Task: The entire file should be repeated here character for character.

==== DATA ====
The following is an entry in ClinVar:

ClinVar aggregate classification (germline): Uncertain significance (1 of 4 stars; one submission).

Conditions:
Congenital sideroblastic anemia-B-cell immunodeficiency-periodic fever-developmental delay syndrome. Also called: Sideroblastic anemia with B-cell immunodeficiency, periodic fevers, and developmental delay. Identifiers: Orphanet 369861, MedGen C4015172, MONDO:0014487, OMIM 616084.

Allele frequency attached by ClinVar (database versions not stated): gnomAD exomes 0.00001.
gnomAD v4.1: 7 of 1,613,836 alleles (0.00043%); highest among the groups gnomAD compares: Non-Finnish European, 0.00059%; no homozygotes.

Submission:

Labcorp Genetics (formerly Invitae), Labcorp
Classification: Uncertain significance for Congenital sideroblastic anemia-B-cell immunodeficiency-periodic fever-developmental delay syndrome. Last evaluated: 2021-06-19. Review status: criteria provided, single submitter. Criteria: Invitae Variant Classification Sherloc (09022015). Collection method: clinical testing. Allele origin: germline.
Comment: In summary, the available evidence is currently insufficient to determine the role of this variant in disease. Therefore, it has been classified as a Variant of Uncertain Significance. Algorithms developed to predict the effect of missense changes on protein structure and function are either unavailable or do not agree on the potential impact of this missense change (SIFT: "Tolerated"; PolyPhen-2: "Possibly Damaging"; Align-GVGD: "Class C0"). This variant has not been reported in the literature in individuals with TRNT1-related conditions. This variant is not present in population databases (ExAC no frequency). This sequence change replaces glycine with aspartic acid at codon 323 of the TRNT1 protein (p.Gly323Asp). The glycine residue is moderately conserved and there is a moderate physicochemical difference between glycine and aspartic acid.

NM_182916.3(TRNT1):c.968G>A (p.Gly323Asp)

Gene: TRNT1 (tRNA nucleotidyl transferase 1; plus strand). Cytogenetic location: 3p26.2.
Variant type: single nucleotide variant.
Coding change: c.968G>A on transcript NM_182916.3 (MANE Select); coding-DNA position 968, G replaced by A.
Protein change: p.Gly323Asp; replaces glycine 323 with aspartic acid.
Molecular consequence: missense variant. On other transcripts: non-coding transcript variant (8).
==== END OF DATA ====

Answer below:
The following is an entry in ClinVar:

ClinVar aggregate classification (germline): Uncertain significance (1 of 4 stars; one submission).

Conditions:
Congenital sideroblastic anemia-B-cell immunodeficiency-periodic fever-developmental delay syndrome. Also called: Sideroblastic anemia with B-cell immunodeficiency, periodic fevers, and developmental delay. Identifiers: Orphanet 369861, MedGen C4015172, MONDO:0014487, OMIM 616084.

Allele frequency attached by ClinVar (database versions not stated): gnomAD exomes 0.00001.
gnomAD v4.1: 7 of 1,613,836 alleles (0.00043%); highest among the groups gnomAD compares: Non-Finnish European, 0.00059%; no homozygotes.

Submission:

Labcorp Genetics (formerly Invitae), Labcorp
Classification: Uncertain significance for Congenital sideroblastic anemia-B-cell immunodeficiency-periodic fever-developmental delay syndrome. Last evaluated: 2021-06-19. Review status: criteria provided, single submitter. Criteria: Invitae Variant Classification Sherloc (09022015). Collection method: clinical testing. Allele origin: germline.
Comment: In summary, the available evidence is currently insufficient to determine the role of this variant in disease. Therefore, it has been classified as a Variant of Uncertain Significance. Algorithms developed to predict the effect of missense changes on protein structure and function are either unavailable or do not agree on the potential impact of this missense change (SIFT: "Tolerated"; PolyPhen-2: "Possibly Damaging"; Align-GVGD: "Class C0"). This variant has not been reported in the literature in individuals with TRNT1-related conditions. This variant is not present in population databases (ExAC no frequency). This sequence change replaces glycine with aspartic acid at codon 323 of the TRNT1 protein (p.Gly323Asp). The glycine residue is moderately conserved and there is a moderate physicochemical difference between glycine and aspartic acid.

NM_182916.3(TRNT1):c.968G>A (p.Gly323Asp)

Gene: TRNT1 (tRNA nucleotidyl transferase 1; plus strand). Cytogenetic location: 3p26.2.
Variant type: single nucleotide variant.
Coding change: c.968G>A on transcript NM_182916.3 (MANE Select); coding-DNA position 968, G replaced by A.
Protein change: p.Gly323Asp; replaces glycine 323 with aspartic acid.
Molecular consequence: missense variant. On other transcripts: non-coding transcript variant (8).